On his first day of work at Zeppelin in 1992, Ralph Misselwitz considered quitting the same day. But things didn’t turn out that way. Today he looks back on 28 years at Zeppelin and takes us on an exciting journey through time.
Ralph Misselwitz, Leipzig
Job title: Chairman of Works Council
Years of service: 28 years
LEIPZIG, 1989. When the Berlin wall fell and Germany was reunited, many of the companies that previously existed in East Germany were suddenly gone – and the jobs along with them. What followed was a period of uncertainty, which I bridged by working as a truck driver until one day my neighbor told me about Zeppelin, which had just opened a branch in Leipzig and was looking for locksmiths. I sent my application immediately and had a job just one week later. My first employer from the West!
January 4th, 1992 was my first day of work, and I was already thinking about quitting. (laughs) It was complete chaos; the workshop was totally empty, there were only two containers, lots of new employees and no structure whatsoever. On top of all that, for the first week I had to work with a colleague who was a complete idiot. Fortunately for me, one of the field service technician got sick. I grabbed his VW van, headed out and found my place: I could repair machines, have contact with customers on location and learn a lot of new things.
In 1993 the Chairman of the Works Council at the time visited us in Leipzig. I happened to be sitting in the first row and I guess I looked like I knew what I was doing because he asked me to join the Election Board for the new Works Council. So I did. And because I was on the Election Board, people started voting for me and I joined the Works Council.
Until 1996 I worked as a mechanic, then as a field service foreman. The work with the Works Council was done on the side. My real goal was to be Service Manager. But once again, things turned out differently: In 2000 the Chairman of the Works Council approached me unexpectedly and said that he could imagine me being his successor. At first I couldn’t imagine it at all. But everyone pushed me to do it, so I finally put myself up for election – and the result was very clear: I got 1,800 votes, surprisingly many more than my rival. My plan to carry out the new duties on the side naturally didn’t happen, especially because this new position meant that I was also elected as Deputy Chairman of the Supervisory Board.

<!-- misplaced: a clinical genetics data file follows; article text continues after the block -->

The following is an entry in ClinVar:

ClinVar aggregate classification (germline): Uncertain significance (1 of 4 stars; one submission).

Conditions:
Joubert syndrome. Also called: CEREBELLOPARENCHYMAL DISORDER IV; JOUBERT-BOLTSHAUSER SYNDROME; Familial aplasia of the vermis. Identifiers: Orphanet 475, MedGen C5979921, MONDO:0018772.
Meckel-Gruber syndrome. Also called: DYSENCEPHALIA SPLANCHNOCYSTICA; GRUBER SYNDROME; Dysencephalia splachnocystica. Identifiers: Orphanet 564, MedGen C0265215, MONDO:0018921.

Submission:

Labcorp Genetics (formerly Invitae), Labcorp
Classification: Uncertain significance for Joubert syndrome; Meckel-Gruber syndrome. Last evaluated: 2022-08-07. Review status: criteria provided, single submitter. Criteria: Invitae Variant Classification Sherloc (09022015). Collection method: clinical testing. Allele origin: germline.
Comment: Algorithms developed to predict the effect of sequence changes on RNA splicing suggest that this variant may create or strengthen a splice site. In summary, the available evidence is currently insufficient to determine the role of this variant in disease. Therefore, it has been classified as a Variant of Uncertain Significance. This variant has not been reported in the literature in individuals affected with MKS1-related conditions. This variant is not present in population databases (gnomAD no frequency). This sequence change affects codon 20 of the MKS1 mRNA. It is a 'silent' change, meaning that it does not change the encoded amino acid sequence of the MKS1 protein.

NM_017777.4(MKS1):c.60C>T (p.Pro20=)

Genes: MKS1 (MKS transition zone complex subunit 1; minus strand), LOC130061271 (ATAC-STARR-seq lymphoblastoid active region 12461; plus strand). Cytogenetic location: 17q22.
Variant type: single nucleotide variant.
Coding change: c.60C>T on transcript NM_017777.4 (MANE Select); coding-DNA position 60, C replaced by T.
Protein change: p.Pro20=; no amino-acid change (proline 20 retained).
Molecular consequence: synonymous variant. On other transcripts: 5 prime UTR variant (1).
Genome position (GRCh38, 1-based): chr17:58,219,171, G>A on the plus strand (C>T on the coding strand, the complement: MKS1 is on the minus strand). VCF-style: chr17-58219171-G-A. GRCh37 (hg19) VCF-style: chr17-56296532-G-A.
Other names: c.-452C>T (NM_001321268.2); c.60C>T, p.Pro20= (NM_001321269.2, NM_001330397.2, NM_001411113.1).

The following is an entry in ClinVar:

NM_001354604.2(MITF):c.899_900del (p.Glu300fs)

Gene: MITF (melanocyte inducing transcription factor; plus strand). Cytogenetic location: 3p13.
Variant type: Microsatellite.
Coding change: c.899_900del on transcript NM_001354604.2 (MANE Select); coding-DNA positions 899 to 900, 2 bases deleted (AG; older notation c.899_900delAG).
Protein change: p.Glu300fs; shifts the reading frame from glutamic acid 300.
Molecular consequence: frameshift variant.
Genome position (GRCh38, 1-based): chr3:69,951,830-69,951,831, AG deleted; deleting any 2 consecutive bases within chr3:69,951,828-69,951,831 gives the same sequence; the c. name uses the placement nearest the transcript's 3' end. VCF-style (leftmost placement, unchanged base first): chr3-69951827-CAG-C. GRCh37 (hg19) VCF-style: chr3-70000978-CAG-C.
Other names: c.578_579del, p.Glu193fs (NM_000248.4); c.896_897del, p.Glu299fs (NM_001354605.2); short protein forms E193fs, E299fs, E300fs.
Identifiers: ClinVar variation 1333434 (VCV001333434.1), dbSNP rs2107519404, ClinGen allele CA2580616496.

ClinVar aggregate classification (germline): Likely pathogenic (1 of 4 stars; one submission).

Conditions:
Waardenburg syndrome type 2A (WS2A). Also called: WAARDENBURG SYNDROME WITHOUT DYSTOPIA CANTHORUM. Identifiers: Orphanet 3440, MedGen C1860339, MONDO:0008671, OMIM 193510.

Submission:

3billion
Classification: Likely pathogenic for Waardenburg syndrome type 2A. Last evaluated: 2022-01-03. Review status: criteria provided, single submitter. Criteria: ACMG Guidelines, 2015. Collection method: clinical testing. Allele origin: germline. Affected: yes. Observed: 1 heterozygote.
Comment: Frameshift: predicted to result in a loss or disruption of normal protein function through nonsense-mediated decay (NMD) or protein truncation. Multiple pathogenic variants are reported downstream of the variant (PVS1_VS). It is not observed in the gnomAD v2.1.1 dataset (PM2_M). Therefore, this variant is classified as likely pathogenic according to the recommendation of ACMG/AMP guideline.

And all of a sudden I was playing in a completely different league. My first official duty was a trip to Kiel. We wanted to acquire MaK to expand our engine sector and I was tasked with going to check out the company. I was rather ceremoniously received by the CEO and felt a little out of place. Only a little while ago I had just been a foreman, and all of a sudden there was a big fuss being made just because I turned up. When I came back to the office I told my colleagues: “If I start going crazy, please tell me!” It was nuts!
I needed to and was able to learn a lot. I’d never seen a balance sheet before and now I suddenly needed to assess whether a company was a good fit for us before we bought it. Or negotiate things for employees with the Management Board. I can’t tell you how many sleepless nights that used to cost me.
In 2004 we founded the current Works Council for the entire Group to create a joint representation for all employees. The company has changed a lot. When I started, there was only construction equipment and the Friedrichshafen region. Then we added rentals, engines and the other regions. Zeppelin just kept growing!
Naturally it took a little while until everything worked properly. But once I’d finally grown into my new role, I started to enjoy it. After all, as the Chairman of the Works Council, my current role, you can really make a difference for the employees and the company.
What do you think is special about Zeppelin?
Everyone is given a chance to develop at Zeppelin, no matter where the employee comes from. For example, I never experienced any prejudice because I came from East Germany. I was always just treated as a person. That’s something I really appreciate about Zeppelin: You can have a PhD and still not get a foot in the door at Zeppelin, or you can just be who you are because you perform your job well – and others see it the same way. That’s how everything developed for me!
Was there anything that used to be better?
Things used to be more like a family. When I started the whole company only had 2,300 people. Now we have more than 10,000 employees!
If you could choose: Which year would you pick to work at Zeppelin?
2019. Not only was it the most profitable year for Zeppelin Construction Equipment but it was also the year that we made a new sales record at bauma. All of a sudden, on the last day of bauma, there were salesmen standing around with tears in their eyes! 30 years ago I would never have thought that a job could be so emotional. But Zeppelin gets a hold of you.
What do you wish for Zeppelin for its birthday?
I wish that Zeppelin continues to be able to find and train motivated employees. That we can offer every Zeppeliner working conditions and career opportunities that allow them to develop. And a management culture that is and remains motivating, supportive and respectful. Add in a pinch of luck, boldness, and productive strength when it comes to challenges that arise in the near and distant future. Plus success in the coming decades and a continuation of the passion I was fortunate enough to experience!